While Ai Chi is a stress reducing aquatic practice, some of the relaxing benefits can be experienced out of water as well. Deconstructing Ai Chi practice to focus on simple movements and breathing on land can produce physical changes, such as lowering blood pressure and heart rate. Apparently I was a bit anxious on a recent visit to a new doctor, causing my blood pressure to be high. My doctor said that she would return to retake my blood pressure in a few minutes, and I took the opportunity to run through the Ai Chi breathing and motions before she returned. She was surprised at how much my blood pressure had diminished in just a few minutes. I have found that just thinking about the Ai Chi steps allows me to fall asleep at night before I get through the entire sequence. Add relaxing music and the benefits are even greater.
Even if you do not recall all of the Ai Chi steps, you can still reduce stress with body awareness and focused breathing. Ruth Sova suggests regular practice of the following quick relaxation exercise:
“The first step to relaxation is to become aware of what the body is doing. Take some time to move slowly. Experiment with simply pronating [turning palms up] and supinating [turning palms down] your hands for two minutes. More relaxation will be gained as more attention is paid to the smallest movement of the hand, wrist, or eyes. With that deep relaxation and focus, the brain will become more alert, and mental-development and self-efficacy will improve. More is discovered each time it is done.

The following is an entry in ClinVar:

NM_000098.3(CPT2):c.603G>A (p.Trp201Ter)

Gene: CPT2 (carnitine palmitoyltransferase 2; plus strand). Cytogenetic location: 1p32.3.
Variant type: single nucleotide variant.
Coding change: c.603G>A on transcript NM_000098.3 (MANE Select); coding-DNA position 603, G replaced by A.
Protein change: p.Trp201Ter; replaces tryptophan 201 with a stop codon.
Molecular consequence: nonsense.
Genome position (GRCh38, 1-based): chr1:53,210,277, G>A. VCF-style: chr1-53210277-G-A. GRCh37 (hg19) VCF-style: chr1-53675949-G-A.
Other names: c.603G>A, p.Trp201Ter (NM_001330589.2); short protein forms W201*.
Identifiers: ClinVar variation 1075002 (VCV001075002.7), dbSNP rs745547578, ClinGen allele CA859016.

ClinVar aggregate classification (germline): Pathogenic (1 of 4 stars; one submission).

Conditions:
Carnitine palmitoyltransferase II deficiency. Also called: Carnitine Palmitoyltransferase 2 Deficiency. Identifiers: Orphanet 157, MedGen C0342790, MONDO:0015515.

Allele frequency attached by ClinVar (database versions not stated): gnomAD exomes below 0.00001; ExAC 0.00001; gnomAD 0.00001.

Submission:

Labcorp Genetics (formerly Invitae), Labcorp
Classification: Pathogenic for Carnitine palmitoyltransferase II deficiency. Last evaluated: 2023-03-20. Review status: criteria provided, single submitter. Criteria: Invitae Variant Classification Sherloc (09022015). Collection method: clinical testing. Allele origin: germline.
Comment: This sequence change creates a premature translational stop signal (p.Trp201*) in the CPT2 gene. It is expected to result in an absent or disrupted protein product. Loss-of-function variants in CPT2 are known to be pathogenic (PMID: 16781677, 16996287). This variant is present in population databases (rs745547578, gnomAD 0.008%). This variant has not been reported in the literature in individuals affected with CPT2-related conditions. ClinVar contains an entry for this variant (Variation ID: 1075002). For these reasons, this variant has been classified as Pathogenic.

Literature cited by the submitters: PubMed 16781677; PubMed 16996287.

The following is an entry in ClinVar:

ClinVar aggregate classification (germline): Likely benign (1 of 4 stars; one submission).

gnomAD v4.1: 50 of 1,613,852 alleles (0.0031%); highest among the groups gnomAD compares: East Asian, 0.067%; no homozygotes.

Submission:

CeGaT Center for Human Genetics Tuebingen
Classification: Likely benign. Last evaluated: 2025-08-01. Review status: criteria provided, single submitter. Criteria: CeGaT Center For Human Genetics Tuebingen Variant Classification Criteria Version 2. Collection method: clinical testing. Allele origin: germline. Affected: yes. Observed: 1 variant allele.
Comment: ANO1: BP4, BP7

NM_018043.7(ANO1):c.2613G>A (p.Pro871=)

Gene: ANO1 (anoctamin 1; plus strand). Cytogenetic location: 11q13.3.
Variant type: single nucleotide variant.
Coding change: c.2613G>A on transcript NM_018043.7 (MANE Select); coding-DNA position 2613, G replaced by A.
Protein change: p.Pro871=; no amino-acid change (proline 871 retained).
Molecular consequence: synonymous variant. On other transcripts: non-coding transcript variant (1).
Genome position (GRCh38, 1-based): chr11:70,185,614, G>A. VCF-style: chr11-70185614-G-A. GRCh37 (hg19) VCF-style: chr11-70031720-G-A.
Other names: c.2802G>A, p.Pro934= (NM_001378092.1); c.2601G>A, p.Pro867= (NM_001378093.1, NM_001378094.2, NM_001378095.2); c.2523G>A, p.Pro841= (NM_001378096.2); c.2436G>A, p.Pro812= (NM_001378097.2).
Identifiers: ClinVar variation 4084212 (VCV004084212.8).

After several practices of moving only the hands, add coordinated diaphragmatic breathing to the hand movement. Inhale slowly into the nose (with tongue behind the top front teeth) as the palms turn up (supinate) and exhale slowly out of the mouth as the palms turn down. Continue to watch and think about your hands. Do this exercise a few times everyday or every time you feel overwhelmed with stress, anxiety, or tension. Thirty seconds can make a big difference in your health.”
Excerpted from Ai Chi – Balance, Harmony and Healing by Ruth Sova. The book is available at https://squareup.com/store/ruth-sova.
However it comes out is, how it was meant to be… right? So why practice Ai Chi?